The Federal Power Act (FPA) grants the Federal Energy Regulatory Commission exclusive jurisdiction over “the sale of electric energy at wholesale in interstate commerce.” 16 U.S.C. § 824(b)(1). FERC may regulate any “rule, regulation, practice, or contract affecting [a wholesale] rate.” Id. § 824e(a). But only states may regulate “any other sale of electric energy”—namely retail sales to consumers. Id. § 824(b)(1). The wholesale and retail markets are obviously interconnected; each inexorably affects the other, and the boundaries are not always clear. Today, in FERC v. Electric Power Supply, No. 14-840, and EnerNOC, Inc. v. Electric Power Supply Association, No. 14-841, the Court rejected a firm division between state and federal authority, concluding that FERC’s Order 745 was valid even though it resulted in payments to retail customers based on changes in their retail power consumption.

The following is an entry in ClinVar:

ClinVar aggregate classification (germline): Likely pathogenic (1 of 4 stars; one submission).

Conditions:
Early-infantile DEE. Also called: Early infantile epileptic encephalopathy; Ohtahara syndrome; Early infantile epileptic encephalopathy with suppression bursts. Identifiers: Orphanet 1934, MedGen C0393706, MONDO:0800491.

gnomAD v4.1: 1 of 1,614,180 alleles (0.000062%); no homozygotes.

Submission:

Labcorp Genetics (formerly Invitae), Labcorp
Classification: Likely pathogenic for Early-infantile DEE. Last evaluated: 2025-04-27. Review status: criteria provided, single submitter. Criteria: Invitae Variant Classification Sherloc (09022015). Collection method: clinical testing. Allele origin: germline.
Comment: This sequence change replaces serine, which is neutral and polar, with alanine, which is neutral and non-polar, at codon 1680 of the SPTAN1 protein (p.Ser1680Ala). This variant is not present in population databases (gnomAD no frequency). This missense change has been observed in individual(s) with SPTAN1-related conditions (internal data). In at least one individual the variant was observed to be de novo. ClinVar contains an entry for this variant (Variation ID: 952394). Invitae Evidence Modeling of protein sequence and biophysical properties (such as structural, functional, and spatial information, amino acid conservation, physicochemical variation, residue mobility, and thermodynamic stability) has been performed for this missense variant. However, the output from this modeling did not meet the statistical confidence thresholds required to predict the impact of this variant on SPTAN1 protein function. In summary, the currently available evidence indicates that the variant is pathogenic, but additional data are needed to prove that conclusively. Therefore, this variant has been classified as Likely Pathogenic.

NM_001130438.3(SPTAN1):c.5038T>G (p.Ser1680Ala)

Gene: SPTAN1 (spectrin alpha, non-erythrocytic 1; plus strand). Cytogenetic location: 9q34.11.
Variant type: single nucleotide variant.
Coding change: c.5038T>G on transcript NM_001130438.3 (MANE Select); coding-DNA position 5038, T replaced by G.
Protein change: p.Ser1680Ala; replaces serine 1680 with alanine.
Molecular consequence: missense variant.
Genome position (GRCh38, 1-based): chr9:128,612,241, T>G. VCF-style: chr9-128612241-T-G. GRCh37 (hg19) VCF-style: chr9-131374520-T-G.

FERC adopted Order 745 addressing “demand response,” an innovation in energy markets that manages prices during periods of high demand by providing incentives to consumers to reduce consumption. Demand response mechanisms may either raise energy prices or compensate consumers for reduced energy consumption during peak periods. Recognizing that direct retail price regulation would exceed its authority, FERC addressed only consumer compensation. Order 745 requires wholesale electricity market operators to compensate consumers who reduce consumption at the same rate paid to traditional electricity generators; the order also allocates the cost of this compensation among wholesale-market energy purchasers. The order allows states to prohibit their consumers from bidding for demand-response payments, however. During the rulemaking process, the respondents (electricity generators and their trade associations) opposed the proposed Order 745 as beyond FERC’s authority and as substantively unsound. When Order 745 was promulgated, respondents petitioned for review to the D.C. Circuit. A divided court of appeals vacated the order as ultra vires and as arbitrary and capricious in its choice of compensation mechanism.